Zhang Dong-Yu’s Richard was a slyly amusing villain and consummate physical actor. He hunchbacked himself only when he disclosed his thoughts to us, or when creeping from behind the back-curtain and pausing to listen (like Margaret). Joining the action, he straightened up to dissimulate in a naturalistic acting mode. The flexible power of his body suggested a modern kind of charisma when interlocutors such as Lady Anne (Zhang Xin) responded in classical Chinese-opera (Xi qu) gestures and sliding-tone voices.
Richard inevitably dominates the play, but in this beautifully disciplined and dynamic production he was also just one member of a virtuoso company presenting superbly individualized characters. Two delights were the comic-acrobat executioners (Xu Meng Ke and Cai Jin Chao), who presented themselves to Richard for Clarence’s murder with a breathtaking line of cartwheels. Wang cleverly used their vaulting humour to represent the whole class of aspiring henchmen who dispose of Richard’s enemies. Their more somber signature was mechanically drawing a large black veil over the next dead man walking.
I’d love to describe all the performances of this bravura production (performed by most actors doubling or tripling roles). But in this space I’ll mention just two more. Zhang Xin, who played Lady Anne, also played Prince Edward in what sounded to me like a deliberately grating Chinese-opera voice. Dressed differently from the rest of the company’s long-sleeved gowns, in cavalry boots and carrying a horsewhip, Zhang’s character (according to Lee Chee Keng) was that of a wu sheng (young warrior). But it was harder to know what to make of the two thin two-metre long pheasant plumes that sprang from his head. To me they looked like antennae and made the boy-prince look like a fantastic cricket. Possibly they were similar to the ostrich feathers worn in European military helmets. But they weren’t just decorative. Prince Edward used them to gesticulate his cheeky loquacity. Constantly quivering, the “antennae” suggested the buzzing energy that Richard was soon to stamp out. Theatrically they produced an image of thought-provoking estrangement that was characteristic of this production’s intelligent interlacing of Western and Chinese cultural signs.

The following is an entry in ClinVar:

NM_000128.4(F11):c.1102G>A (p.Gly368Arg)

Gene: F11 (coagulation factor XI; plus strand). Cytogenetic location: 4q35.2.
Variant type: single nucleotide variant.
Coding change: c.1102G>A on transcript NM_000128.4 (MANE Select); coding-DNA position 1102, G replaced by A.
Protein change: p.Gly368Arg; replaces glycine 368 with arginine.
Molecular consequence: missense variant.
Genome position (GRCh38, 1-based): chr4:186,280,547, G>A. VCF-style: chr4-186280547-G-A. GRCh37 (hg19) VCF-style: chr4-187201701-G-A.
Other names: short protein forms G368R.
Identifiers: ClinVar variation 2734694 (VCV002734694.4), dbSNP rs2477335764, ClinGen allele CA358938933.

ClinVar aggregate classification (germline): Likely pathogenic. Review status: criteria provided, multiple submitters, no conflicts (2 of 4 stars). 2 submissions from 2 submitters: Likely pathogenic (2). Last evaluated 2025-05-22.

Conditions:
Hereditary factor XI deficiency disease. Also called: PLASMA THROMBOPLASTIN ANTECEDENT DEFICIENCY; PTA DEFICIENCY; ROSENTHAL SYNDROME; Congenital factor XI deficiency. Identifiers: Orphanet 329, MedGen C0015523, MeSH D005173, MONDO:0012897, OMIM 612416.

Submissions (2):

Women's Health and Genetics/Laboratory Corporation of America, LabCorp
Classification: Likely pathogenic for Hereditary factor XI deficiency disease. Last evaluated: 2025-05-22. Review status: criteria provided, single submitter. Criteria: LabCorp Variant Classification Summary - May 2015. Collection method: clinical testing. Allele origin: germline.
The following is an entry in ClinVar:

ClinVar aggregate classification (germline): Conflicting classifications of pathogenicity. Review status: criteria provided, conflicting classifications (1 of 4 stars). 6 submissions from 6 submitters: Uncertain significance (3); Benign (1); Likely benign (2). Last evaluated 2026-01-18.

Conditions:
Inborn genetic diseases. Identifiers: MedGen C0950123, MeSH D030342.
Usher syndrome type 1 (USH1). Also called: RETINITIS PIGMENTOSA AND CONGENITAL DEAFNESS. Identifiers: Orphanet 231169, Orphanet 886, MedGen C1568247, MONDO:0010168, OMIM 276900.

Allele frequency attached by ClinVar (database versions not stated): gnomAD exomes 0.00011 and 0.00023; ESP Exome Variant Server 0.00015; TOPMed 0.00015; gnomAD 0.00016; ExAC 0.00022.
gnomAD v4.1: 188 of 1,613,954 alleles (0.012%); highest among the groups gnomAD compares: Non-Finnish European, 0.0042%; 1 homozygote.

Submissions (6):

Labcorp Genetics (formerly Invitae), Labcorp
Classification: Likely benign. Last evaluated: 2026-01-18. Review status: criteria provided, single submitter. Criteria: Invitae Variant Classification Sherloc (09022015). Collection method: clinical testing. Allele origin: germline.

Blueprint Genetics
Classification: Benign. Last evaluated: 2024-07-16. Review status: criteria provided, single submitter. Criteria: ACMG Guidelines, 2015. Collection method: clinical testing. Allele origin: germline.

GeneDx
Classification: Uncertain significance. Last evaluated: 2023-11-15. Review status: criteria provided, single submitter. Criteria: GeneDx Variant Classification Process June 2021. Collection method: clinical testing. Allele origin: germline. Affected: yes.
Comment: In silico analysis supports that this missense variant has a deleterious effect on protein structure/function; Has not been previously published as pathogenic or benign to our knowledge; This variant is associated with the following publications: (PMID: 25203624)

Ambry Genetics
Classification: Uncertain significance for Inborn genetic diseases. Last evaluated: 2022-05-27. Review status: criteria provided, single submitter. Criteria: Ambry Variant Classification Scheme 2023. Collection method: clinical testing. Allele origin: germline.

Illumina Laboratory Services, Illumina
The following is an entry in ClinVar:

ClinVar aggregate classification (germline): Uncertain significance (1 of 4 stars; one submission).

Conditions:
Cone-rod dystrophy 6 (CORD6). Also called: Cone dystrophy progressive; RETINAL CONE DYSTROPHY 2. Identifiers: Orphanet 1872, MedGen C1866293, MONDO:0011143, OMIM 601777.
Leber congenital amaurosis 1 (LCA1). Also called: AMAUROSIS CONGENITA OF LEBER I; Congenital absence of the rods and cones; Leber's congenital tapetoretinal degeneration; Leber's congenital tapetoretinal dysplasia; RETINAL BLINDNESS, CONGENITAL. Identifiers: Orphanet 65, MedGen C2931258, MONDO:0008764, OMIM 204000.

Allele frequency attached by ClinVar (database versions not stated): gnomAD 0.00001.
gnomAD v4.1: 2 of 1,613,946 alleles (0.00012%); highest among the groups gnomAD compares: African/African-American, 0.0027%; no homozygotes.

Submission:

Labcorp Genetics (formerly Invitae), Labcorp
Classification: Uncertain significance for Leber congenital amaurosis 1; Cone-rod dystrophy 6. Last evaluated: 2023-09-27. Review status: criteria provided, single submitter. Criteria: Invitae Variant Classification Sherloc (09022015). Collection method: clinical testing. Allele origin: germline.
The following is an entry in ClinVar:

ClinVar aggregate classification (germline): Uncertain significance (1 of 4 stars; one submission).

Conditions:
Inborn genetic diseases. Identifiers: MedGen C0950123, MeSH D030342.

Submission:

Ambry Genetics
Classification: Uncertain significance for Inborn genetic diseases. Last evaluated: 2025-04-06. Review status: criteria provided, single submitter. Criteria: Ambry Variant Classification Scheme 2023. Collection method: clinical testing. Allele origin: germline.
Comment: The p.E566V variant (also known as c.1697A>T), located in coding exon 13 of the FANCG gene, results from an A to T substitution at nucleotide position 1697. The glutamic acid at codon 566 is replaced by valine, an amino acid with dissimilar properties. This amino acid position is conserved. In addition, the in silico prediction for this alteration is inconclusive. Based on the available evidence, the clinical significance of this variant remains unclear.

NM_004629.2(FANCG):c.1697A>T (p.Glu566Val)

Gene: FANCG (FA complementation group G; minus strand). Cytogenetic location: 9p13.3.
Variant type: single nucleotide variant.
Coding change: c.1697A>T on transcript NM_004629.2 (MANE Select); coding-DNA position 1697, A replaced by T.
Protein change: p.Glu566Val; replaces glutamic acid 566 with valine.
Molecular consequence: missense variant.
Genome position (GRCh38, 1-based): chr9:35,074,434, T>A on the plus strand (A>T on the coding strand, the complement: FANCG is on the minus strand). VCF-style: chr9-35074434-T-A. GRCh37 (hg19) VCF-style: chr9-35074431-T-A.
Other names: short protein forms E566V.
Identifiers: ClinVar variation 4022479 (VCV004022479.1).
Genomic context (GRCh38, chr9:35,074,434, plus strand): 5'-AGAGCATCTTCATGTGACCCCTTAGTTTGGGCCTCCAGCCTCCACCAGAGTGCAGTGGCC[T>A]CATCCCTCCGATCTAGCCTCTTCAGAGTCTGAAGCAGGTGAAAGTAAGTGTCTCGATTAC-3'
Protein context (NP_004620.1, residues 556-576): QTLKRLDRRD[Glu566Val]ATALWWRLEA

Li JianPeng’s Richmond re-directed history like a force of nature. Freed from the iconic piety and chivalric ironies of Shakespeare’s text, he seemed to strike even more fear into Richard than the chorus of colourfully masked ghosts who haunted him before Bosworth. His fully embodied performance, like that Zhang and their NTC colleagues, highlighted the universality and uniqueness of individual physical expression that underpins culturally specific stagings of Shakespeare around the world.
 I am indebted to Lee and Huang for such details. Lee Chee Keng , “Performing Cultural Exchange in Richard III,” Shakespeare Beyond English: A Global Experiment, ed. Susan Bennett and Christie Carson (Cambridge University Press, forthcoming August 2013), 75-82; Alexa Huang, ‘“What Country, Friends, Is This?’: Touring Shakespeares, Agency, and Efficacy in Theatre Historiography,” Theatre Survey 54.1 (January 2013), 51-85.
Randall Martin is Professor of English at the University of New Brunswick. His books include Henry VI Part Three (ed. 2001), Women, Murder, and Equity in Early Modern England (2008), Shakespeare / Adaptation / Modern Drama (co-ed. with Katherine Scheil, 2011) and Shakespeare and Ecology (2015).